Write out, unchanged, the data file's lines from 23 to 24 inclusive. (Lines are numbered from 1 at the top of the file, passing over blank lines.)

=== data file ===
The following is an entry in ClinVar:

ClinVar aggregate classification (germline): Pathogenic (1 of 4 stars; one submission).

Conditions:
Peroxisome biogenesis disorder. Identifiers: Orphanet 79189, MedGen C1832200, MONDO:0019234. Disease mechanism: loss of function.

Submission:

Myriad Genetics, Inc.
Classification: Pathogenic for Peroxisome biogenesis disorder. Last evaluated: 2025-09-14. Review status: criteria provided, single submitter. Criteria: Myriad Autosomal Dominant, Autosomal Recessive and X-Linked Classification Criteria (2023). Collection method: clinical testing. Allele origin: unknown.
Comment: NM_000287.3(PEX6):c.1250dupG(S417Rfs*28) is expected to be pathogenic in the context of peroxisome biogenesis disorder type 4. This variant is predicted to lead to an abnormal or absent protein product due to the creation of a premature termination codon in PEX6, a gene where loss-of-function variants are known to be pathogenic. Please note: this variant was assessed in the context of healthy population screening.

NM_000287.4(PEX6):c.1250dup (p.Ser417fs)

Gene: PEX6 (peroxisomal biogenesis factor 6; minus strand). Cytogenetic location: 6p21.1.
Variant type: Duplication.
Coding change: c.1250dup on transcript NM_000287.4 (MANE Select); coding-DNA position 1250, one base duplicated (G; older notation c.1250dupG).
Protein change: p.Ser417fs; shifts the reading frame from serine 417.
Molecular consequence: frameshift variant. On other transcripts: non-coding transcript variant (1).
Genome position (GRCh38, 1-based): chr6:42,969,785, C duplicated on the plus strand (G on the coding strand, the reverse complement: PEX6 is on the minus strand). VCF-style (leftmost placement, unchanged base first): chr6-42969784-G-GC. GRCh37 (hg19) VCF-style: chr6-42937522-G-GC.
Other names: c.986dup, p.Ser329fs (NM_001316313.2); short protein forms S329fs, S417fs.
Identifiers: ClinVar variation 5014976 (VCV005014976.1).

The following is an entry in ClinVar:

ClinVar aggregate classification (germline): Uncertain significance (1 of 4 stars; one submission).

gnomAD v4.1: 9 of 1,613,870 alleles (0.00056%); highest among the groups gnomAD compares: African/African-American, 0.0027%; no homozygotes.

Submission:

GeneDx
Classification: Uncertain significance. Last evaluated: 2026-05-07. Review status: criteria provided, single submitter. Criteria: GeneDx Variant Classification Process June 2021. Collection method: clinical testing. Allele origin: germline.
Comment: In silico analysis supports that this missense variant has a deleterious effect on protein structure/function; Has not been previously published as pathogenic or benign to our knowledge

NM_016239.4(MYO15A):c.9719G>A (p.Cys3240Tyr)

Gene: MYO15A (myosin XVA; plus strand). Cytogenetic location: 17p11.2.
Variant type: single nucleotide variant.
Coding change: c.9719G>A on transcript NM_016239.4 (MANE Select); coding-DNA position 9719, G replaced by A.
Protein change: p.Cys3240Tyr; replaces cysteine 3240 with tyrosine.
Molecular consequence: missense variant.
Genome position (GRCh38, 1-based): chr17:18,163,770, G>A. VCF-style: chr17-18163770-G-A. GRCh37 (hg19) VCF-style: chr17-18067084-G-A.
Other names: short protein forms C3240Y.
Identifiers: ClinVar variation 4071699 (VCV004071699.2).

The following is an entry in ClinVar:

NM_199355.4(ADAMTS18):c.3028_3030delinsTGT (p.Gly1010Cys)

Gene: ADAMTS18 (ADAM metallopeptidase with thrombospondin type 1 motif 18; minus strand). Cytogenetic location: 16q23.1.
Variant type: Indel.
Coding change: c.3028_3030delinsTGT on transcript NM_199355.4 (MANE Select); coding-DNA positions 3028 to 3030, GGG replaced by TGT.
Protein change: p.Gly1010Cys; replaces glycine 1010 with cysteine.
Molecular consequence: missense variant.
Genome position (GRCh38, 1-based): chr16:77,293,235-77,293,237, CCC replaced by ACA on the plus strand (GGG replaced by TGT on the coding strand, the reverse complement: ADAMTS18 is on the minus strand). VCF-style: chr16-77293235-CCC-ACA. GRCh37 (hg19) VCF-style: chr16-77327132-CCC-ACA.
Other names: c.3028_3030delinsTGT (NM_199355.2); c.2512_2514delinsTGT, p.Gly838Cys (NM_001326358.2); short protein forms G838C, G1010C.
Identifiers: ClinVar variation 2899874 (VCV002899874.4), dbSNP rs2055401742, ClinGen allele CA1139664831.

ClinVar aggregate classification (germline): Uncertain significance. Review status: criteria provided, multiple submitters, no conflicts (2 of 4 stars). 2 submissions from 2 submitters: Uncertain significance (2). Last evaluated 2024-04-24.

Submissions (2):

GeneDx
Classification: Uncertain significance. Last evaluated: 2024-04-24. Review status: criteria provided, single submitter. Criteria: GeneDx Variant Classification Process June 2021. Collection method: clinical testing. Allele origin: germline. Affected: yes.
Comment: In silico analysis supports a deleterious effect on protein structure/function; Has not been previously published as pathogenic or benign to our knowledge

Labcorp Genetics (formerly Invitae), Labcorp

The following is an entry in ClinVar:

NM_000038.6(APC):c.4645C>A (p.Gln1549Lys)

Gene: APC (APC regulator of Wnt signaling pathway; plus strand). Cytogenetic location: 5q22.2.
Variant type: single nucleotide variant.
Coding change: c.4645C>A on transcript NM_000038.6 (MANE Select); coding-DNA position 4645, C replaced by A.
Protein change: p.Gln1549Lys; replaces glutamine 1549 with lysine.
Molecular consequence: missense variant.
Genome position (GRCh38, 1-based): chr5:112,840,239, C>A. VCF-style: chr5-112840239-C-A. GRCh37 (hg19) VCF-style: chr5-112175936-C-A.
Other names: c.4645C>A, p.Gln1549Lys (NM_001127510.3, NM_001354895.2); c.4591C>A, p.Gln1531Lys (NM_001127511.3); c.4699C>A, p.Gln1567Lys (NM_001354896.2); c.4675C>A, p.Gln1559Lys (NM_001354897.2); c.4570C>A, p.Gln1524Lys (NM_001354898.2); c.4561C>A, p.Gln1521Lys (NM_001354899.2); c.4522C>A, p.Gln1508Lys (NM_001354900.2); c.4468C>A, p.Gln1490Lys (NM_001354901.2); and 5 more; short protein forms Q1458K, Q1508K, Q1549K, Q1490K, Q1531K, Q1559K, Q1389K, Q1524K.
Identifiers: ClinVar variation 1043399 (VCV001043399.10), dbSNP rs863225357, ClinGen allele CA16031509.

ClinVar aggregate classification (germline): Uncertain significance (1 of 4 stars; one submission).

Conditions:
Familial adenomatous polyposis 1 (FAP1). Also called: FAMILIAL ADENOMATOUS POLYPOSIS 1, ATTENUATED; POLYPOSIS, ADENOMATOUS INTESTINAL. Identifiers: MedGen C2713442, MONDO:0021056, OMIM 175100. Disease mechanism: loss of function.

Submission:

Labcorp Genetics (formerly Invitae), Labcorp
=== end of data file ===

Classification: Uncertain significance. Last evaluated: 2026-05-07. Review status: criteria provided, single submitter. Criteria: GeneDx Variant Classification Process June 2021. Collection method: clinical testing. Allele origin: germline.
Comment: In silico analysis supports that this missense variant has a deleterious effect on protein structure/function; Has not been previously published as pathogenic or benign to our knowledge